To date there have been three stages to Brexit. The first was ideological: an ever-rising euroscepticism, rooted in a feeling that the costs the compromises working with others require were not comparable to the benefits. It oozed out, almost unnoticed, from its dormant home deep in the Labour left and the Tory right, stoked by Ukip to devastating effect.

The second stage was the campaign of that referendum itself: a focus on immigration over-riding a wider debate about free trade, and underpinned by the tempting and vague claim that, in an unstable, unfair world, control could be taken back. With any deal dependent on the agreement of twenty eight other countries, it has already proved a hollow victory.

For the last few months, these consequences of these two stages have dominated discussion, generating heat, but not light about what happens next. Neither has anything helped to bring back together those who feel their lives are increasingly at the mercy of a political and economic elite and those who fear Britain is retreating from being a world leader to a back water.

Little wonder the analogy most commonly and easily reached for by commentators has been that of a divorce. They speculate our coming separation from our EU partners is going to be messy, combative and rancorous. Trash talk from some - including those in charge of negotiating -  further feeds this perception. That’s why it is time for all sides to push onto Brexit part three: the practical stage. How and when is it actually going to happen?

A more constructive framework to use than marriage is one of a changing business, rather than a changing relationship. Whatever the solid economic benefits of EU membership, the British people decided the social and democratic costs had become too great. So now we must adapt.

Brexit should be as much about innovating in what we make and create as it is about seeking to renew our trading deals with the world. New products must be sought alongside new markets. This doesn’t have to mean cutting corners or cutting jobs, but it does mean being prepared to learn new skills and invest in helping those in industries that are struggling to make this leap to move on. The UK has an incredible and varied set of services and products to offer the world, but will need to focus on what we do well and uniquely here to thrive. This is easier said than done, but can also offer hope. Specialising and skilling up also means we can resist those who want us to jettison hard-won environmental and social protections as an alternative.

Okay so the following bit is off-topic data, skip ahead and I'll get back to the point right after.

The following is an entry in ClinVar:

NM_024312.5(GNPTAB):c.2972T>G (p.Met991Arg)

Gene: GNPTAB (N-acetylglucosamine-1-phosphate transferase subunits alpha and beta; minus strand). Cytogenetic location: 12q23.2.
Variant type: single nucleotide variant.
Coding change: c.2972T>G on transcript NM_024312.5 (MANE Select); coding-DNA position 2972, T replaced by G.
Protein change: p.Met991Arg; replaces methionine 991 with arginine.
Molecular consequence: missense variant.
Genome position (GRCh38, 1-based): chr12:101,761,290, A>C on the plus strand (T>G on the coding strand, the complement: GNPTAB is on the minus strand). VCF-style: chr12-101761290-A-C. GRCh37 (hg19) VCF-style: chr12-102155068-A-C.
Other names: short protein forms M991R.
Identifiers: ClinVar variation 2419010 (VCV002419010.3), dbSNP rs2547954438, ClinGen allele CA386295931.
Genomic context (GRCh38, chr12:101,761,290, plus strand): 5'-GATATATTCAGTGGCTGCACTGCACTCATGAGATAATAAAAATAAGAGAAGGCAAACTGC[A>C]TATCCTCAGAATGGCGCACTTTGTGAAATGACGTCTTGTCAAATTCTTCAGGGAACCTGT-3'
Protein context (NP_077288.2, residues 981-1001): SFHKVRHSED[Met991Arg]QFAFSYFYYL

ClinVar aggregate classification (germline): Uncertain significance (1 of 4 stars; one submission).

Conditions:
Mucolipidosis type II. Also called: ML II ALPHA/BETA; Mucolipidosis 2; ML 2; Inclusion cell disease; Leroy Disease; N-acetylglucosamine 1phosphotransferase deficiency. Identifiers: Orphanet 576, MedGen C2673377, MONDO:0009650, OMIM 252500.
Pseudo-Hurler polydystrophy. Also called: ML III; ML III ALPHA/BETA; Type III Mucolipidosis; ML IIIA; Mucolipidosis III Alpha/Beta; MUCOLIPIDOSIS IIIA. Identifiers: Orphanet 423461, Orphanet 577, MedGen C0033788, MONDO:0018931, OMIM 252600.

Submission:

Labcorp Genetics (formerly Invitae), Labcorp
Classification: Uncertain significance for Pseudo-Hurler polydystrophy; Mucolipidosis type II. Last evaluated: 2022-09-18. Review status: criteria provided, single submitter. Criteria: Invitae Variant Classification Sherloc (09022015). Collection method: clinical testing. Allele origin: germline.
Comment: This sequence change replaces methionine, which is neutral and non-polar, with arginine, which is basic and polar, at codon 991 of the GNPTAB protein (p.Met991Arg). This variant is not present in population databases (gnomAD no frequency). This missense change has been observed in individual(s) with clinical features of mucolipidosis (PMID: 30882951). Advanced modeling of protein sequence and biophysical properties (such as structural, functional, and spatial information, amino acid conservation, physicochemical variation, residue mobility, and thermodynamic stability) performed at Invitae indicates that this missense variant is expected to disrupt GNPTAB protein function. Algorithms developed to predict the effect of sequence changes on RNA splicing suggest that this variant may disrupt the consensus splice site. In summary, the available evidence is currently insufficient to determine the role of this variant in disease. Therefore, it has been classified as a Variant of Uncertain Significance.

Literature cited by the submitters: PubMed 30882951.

Most accept such a transition will take time. But what is contested is that it will require openness. However, handing the public a done deal - however well mediated - will do little to address the division within our country. Ensuring the best deal in a way that can garner the public support it needs to work requires strong feedback channels. That is why transparency about the government's plans for Brexit is so important. Of course, a balance needs to be struck with the need to protect negotiating positions, but scrutiny by parliament- and by extension the public- will be vital. With so many differing factors at stake and choices to be made, MPs have to be able and willing to bring their constituents into the discussion not just about what Brexit actually entails, but also what kind of country Britain will be during and after the result - and their role in making it happen. 

Those who want to claim the engagement of parliament and the public undermines the referendum result are still in stages one and two of this debate, looking for someone to blame for past injustices, not building a better future for all. Our Marmite may be safe for the moment, but Brexit can’t remain a love it or hate it phenomenon. It’s time for everyone to get practical.